first and last, everything considered; above all else; altogether: First and last, it is important to know oneself.
    first off, Informal. at the outset; immediately: He wanted to know first off why he hadn't been notified.
    first thing, before anything else; at once; promptly: I'll call you first thing when I arrive.

Origin of first

before 1000; Middle English; Old English fyr(e)st (see fore1, -est1); cognate with German Fürst prince
Related formsfirst·ness, adjective Unabridged Based on the Random House Unabridged Dictionary, © Random House, Inc. 2019

British Dictionary definitions for first and last


adjective (usually prenominal)

  1. coming before all others; earliest, best, or foremost
  2. (as noun)I was the first to arrive
preceding all others in numbering or counting order; the ordinal number of one . Often written: 1st
rated, graded, or ranked above all other levels
denoting the lowest forward ratio of a gearbox in a motor vehicle
  1. denoting the highest part assigned to one of the voice parts in a chorus or one of the sections of an orchestrafirst soprano; the first violins
  2. denoting the principal player in a specific orchestral sectionhe plays first horn
first thing as the first action of the dayI'll see you first thing tomorrow
first things first things must be done in order of priority
the first thing (in negative constructions) even one thinghe doesn't know the first thing about me


the beginning; outsetI knew you were a rogue from the first; I couldn't see at first because of the mist
education, mainly British an honours degree of the highest classFull term: first-class honours degree
something which has not occurred beforea first for the company
the lowest forward ratio of a gearbox in a motor vehicle; low gear
  1. the highest part in a particular section of a chorus or orchestra
  2. the instrument or voice taking such a part
  3. the chief or leading player in a section of an orchestra; principal
music a rare word for prime (def. 11)


before anything else in order, time, preference, importance, etcdo this first; first, remove the head and tail of the fish
first and last on the whole; overall
from first to last throughout
for the first timeI've loved you since I first saw you
(sentence modifier) in the first place or beginning of a series of actionsfirst I want to talk about criminality
See also firsts

Word Origin for first

Old English fyrest; related to Old Saxon furist, Old Norse fyrstr, German Fürst prince, one who is first in rank
Collins English Dictionary - Complete & Unabridged 2012 Digital Edition © William Collins Sons & Co. Ltd. 1979, 1986 © HarperCollins Publishers 1998, 2000, 2003, 2005, 2006, 2007, 2009, 2012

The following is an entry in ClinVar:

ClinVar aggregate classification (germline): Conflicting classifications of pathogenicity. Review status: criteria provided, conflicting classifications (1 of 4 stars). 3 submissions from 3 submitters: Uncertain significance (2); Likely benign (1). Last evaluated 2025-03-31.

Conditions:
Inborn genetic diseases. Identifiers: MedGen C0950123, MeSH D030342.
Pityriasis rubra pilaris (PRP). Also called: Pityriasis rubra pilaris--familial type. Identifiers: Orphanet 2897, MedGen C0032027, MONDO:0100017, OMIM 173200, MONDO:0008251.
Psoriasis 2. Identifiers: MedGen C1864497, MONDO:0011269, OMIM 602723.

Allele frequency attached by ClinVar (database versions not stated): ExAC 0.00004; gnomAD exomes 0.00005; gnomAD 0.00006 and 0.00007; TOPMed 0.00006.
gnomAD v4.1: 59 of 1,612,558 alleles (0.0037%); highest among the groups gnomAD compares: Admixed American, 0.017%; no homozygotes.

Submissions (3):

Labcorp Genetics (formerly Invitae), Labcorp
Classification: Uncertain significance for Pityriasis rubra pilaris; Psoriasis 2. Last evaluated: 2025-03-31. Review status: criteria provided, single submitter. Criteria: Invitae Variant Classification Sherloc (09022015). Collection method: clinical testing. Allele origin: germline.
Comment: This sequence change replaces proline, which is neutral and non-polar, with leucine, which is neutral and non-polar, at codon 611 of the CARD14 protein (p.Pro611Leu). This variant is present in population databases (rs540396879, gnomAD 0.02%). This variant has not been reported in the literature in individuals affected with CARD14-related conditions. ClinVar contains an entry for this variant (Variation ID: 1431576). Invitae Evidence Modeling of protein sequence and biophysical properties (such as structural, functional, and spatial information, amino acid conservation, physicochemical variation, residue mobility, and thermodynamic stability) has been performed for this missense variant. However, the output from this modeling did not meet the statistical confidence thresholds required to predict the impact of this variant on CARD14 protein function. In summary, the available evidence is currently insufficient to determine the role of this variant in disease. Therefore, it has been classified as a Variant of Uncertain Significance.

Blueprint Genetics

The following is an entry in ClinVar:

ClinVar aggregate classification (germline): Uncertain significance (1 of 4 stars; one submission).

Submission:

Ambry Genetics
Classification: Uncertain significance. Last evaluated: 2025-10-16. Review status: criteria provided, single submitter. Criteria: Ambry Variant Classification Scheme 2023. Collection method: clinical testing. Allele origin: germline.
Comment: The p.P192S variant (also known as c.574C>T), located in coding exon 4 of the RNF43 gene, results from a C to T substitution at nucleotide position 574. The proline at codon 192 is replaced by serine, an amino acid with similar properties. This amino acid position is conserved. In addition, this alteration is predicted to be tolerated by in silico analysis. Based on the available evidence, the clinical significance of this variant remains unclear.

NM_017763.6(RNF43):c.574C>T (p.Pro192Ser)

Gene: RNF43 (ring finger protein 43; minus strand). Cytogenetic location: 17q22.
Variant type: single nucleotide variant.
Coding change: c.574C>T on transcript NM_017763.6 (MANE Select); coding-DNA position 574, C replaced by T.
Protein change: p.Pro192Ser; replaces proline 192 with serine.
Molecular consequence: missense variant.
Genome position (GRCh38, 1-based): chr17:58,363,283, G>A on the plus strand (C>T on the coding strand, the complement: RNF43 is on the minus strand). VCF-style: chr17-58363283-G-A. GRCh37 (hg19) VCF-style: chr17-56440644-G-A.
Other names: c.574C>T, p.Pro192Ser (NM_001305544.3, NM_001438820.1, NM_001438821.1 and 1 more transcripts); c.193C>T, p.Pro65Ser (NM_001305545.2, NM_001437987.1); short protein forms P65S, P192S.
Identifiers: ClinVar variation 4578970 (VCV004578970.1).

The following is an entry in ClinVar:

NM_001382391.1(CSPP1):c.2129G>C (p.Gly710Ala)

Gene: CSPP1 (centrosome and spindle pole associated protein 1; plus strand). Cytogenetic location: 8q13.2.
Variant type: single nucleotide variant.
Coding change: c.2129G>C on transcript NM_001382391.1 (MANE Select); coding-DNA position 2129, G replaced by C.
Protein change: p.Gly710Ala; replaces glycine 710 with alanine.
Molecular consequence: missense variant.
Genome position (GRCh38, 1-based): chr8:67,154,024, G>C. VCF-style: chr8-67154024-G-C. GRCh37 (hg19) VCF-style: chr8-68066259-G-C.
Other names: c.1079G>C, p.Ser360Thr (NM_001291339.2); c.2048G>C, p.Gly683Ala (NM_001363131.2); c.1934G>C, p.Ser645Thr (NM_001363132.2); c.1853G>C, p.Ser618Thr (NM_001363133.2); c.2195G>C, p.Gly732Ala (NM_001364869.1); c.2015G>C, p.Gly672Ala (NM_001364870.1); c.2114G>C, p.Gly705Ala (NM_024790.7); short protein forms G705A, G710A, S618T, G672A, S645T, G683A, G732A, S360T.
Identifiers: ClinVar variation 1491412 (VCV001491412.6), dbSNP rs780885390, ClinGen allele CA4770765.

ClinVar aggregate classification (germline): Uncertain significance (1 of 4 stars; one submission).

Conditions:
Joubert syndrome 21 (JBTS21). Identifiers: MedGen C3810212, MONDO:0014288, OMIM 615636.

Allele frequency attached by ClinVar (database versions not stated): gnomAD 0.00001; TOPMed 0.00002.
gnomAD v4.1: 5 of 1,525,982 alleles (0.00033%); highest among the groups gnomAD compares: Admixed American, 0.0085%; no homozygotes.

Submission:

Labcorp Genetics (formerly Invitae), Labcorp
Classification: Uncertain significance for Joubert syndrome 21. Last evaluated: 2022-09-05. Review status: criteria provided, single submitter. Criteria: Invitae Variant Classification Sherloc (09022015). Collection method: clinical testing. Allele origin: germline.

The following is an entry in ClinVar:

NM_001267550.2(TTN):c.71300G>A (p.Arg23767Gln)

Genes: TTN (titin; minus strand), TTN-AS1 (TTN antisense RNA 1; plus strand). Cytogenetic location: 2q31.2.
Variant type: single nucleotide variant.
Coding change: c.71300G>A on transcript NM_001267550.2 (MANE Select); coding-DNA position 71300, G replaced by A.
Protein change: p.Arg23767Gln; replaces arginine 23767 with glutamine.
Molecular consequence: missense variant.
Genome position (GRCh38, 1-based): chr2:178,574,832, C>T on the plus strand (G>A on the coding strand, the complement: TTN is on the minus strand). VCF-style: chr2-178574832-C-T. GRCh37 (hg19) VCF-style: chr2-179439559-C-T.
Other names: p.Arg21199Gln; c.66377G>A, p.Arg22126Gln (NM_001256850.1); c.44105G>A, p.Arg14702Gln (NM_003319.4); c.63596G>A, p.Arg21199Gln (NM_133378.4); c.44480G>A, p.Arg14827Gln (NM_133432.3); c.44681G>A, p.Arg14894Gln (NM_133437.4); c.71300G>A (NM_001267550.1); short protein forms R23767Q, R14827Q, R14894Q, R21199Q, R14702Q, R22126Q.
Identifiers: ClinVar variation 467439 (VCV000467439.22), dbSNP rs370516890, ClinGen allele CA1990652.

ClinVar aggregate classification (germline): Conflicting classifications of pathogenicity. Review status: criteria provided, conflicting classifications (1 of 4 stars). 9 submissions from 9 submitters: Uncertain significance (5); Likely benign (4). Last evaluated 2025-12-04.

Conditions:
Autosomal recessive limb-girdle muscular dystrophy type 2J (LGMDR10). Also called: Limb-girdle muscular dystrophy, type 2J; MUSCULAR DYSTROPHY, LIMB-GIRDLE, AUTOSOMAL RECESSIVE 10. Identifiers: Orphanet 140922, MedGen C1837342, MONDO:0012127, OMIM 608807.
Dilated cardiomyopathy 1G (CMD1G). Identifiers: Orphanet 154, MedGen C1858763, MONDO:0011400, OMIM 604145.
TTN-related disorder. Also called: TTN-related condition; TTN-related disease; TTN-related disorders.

Word Origin and History for first and last


adj., adv.

Old English fyrst "foremost," superlative of fore; from Proto-Germanic *furisto- (cf. Old Saxon fuirst "first," Old High German furist, Old Norse fyrstr, Danish første, Old Frisian ferist, Middle Dutch vorste "prince," Dutch vorst "first," German Fürst "prince"), superlative of *fur-/*for-, from PIE root *per- (1) "forward, through" (see per).

First-class (adj.) is from 1837; first-rate (1660s) is from classes of warships in the British navy. First aid is that given at the scene, pending the arrival of a doctor.

First Lady as an informal title for the wife of a U.S. president was in use by 1908, short for First lady of the land (by 1863 with reference to the president's wife). First name is attested from mid-13c.; first-born is from mid-14c. First base "a start" (1938) is a figurative use from the game of baseball.

Online Etymology Dictionary, © 2010 Douglas Harper

first and last in Medicine




Coming before all others in order or location.
Occurring or acting before all others in time; earliest.
Being the innermost digit, especially on a foot.
Related formsfirst n.
The American Heritage® Stedman's Medical Dictionary Copyright © 2002, 2001, 1995 by Houghton Mifflin Company. Published by Houghton Mifflin Company.

Idioms and Phrases with first and last

first and last

Under all circumstances, always, as in She was an artist first and last. (For a synonym, see above all.) This expression, first recorded in 1589, should not be confused with the similar-sounding from first to last, which means “from start to finish” or “throughout,” as in We cheered them on from first to last.


In addition to the idioms beginning with first

  • first and foremost
  • first and last
  • first blush
  • first come, first served
  • first cousin
  • first hand
  • first of all
  • first off
  • first thing
  • first things first

also see:

  • at first
  • at first blush
  • at first hand
  • cast the first stone
  • get to first base
  • if at first you don't succeed
  • in the first place
  • in the (first) flush of
  • love at first sight
  • not know beans (the first thing)
  • of the first water
  • on a first-name basis
The American Heritage® Idioms Dictionary Copyright © 2002, 2001, 1995 by Houghton Mifflin Harcourt Publishing Company. Published by Houghton Mifflin Harcourt Publishing Company.